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People under Power

People under Power: Early Jewish and Christian Responses to the Roman Power Empire

Michael Labahn
Outi Lehtipuu
Copyright Date: 2015
Pages: 320
Stable URL: http://www.jstor.org/stable/j.ctt16f985d
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    People under Power
    Book Description:

    This volume presents a batch of incisive new essays on the relationship between Roman imperial power and ideology and Christian and Jewish life and thought within the empire. Employing diverse methodologies that include historical criticism, rhetorical criticism, postcolonial criticism, and social historical studies, the contributors offer fresh perspectives on a question that is crucial for our understanding not only of the late Roman Empire, but also of the growth and change of Christianity and Judaism in the imperial period.

    eISBN: 978-90-485-2199-9
    Subjects: Religion
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Table of Contents

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  1. Front Matter (pp. 1-4)
  2. Table of Contents (pp. 5-6)
  3. Introduction Christians, Jews, and Roman Power (pp. 7-14)
    Outi Lehtipuu and Michael Labahn

    The Roman Empire forms the historical and cultural frame within which the emergence and rise of Christianity took place. From its beginnings in Galilee to its gradual expansion all over the Mediterranean, the early Christian movement was deeply embedded in the Roman world. The Roman Empire also played a vital role in the development of Judaism after Pompey appeared on the Palestinian “map” in 64/63 b.c.e. From that time, Rome became an economic and moreover a political factor that influenced political, religious, and cultural developments within Judaism. Finally, Roman military power forced Judaism to take new shape after the destruction...

  4. Part I Jewish Communities in the Shadows of the Empire
    • The Kittim and Hints of Hybridity in the Dead Sea Scrolls (pp. 17-32)
      George J. Brooke

      Before discussing once again the Kittim in the Qumran sectarian scrolls, it is necessary to set out the historical and political parameters within which the comments of this essay are set. To my mind, the movement behind the sectarian compositions amongst the Dead Sea Scrolls discovered in the eleven caves at and near Qumran seems to have had a history that spanned well over two hundred years before the fall of the temple in 70 c.e., perhaps going back to the time shortly after the Maccabean Revolt, though some see traces of aspects of the movement even in the late...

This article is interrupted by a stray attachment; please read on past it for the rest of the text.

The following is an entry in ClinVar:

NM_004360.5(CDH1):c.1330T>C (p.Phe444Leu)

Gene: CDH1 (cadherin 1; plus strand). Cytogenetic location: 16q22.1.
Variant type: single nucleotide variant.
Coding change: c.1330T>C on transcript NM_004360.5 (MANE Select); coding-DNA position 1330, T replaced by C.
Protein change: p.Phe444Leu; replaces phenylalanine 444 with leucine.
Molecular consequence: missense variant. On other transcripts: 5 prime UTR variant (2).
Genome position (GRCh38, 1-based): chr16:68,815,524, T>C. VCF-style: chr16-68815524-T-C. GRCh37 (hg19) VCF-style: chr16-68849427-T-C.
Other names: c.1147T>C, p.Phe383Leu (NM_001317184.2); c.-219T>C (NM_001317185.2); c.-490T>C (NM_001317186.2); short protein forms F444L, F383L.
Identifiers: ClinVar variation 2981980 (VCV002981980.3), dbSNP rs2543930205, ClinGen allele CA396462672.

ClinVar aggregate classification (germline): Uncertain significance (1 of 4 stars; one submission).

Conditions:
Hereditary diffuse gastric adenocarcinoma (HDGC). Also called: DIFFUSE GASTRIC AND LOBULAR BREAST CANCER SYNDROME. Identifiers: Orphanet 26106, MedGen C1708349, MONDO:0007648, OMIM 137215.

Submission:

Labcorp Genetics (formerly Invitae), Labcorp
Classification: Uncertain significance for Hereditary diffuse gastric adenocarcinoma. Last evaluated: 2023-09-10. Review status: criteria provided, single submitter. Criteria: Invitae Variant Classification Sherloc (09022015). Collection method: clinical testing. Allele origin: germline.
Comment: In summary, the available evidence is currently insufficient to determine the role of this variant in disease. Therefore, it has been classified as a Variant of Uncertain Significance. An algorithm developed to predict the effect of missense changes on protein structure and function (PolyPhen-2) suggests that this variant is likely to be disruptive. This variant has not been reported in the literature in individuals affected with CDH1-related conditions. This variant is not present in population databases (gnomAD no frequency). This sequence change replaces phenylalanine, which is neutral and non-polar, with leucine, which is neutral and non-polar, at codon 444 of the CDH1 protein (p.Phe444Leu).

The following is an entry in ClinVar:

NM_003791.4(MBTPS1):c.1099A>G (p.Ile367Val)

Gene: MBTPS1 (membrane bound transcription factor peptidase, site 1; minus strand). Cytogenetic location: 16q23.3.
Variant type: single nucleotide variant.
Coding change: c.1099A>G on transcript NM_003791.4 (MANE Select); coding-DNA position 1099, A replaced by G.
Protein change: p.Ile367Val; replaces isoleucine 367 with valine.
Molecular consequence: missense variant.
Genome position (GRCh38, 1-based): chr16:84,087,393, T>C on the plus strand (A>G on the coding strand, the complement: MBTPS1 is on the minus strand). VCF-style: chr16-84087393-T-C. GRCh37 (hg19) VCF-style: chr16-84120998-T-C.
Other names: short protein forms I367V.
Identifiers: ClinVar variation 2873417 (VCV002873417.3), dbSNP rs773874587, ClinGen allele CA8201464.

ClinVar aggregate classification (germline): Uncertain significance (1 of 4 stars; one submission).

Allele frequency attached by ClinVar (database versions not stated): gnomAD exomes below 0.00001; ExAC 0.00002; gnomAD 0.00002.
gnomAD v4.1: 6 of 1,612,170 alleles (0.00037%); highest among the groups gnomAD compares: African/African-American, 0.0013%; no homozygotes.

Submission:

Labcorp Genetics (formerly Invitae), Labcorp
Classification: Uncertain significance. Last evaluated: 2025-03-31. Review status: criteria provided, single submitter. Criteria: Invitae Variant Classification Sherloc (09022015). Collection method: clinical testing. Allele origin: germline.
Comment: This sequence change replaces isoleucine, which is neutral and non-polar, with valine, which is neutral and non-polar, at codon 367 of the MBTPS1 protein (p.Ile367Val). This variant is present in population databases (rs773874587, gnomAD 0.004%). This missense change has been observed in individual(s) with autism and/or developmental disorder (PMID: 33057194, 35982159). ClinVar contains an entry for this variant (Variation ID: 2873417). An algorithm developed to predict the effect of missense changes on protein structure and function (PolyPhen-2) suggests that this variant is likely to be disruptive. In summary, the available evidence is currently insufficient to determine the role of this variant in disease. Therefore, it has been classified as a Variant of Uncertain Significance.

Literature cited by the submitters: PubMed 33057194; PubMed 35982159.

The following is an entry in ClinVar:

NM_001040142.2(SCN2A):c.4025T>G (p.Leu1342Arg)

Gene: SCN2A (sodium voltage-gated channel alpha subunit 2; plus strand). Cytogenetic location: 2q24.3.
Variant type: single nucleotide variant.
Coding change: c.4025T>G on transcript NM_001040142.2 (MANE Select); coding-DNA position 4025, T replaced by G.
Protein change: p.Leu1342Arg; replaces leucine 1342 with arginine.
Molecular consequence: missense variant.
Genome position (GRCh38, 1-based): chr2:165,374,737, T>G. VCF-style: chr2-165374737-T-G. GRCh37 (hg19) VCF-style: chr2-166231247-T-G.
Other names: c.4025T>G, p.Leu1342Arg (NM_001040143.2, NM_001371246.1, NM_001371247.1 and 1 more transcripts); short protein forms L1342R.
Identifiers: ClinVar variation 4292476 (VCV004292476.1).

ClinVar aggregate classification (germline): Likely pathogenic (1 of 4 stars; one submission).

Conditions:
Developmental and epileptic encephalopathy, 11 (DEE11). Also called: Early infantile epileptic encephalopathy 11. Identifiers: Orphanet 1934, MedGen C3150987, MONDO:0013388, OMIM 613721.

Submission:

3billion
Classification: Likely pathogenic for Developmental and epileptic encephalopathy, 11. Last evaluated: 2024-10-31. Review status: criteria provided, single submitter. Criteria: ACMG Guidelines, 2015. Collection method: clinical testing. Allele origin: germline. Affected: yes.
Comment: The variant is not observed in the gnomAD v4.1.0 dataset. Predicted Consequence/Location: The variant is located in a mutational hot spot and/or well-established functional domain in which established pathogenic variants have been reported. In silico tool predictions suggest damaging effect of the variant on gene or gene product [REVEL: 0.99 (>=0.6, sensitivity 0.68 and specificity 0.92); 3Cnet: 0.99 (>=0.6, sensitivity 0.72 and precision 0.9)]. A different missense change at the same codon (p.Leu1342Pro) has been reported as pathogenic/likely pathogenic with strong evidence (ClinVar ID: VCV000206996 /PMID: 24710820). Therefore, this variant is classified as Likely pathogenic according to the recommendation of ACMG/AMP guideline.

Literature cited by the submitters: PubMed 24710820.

• The Politics of Exclusion Expulsions of Jews and Others from Rome (pp. 33-78)
      Birgit van der Lans

      The focus of this essay is on the expulsions of Jews from Rome from the point of view of Roman power politics.¹ Early imperial Rome saw several expulsions of Jews from the city. In 19 c.e., the senate passed a decree against the practice of foreign rites, dispatched some 4,000 Jews into military service, and ordered the rest to depart from the city. Some three decades later, Claudius issued an expulsion order for disorderly Jews at the instigation of one Chrestus. There has been much debate over the underlying reasons for, and the consequences of, these expulsions. While earlier studies...

    • Μεμορια Iudati patiri Some Notes to the Study of the Beginnings of Jewish Presence in Roman Pannonia (pp. 79-98)
      Nóra Dávid

      In theLetter to the Romans, the apostle Paul writes “so that from Jerusalem and as far around as Illyricum I have fully proclaimed the good news of Christ” (Rom. 15:19 NRSV). This fragment of a passage, picked out of its context, is just one example of the fact that even the first Christians counted the territory of Illyricum (Pannonia and Dalmatia) as a place where they could possibly win new people over to their religion. Paul and the first apostles used to go to places where they were listened to with an open heart, and these places – as...

  5. Part II Contextualizing New Testament Texts with the Empire
    • Imperial Politics in Paul Scholarly Phantom or Actual Textual Phenomenon? (pp. 101-128)
      Anders Klostergaard Petersen

      As recent scholars working on the relationship between the New Testament texts and the imperial cult have noticed, the renewed interest in the topic has an important pre-history in scholarship. Almost a century ago, Adolf Deissmann was among the first scholars to emphasize the importance that should be attributed to the imperial cult for a proper contextualizing cultural framework for the interpretation of the New Testament texts in general and the Pauline letters and theApocalypse of Johnin particular. Before I approach the specific topic of this essay, namely to raise the question on the bearing of the imperial...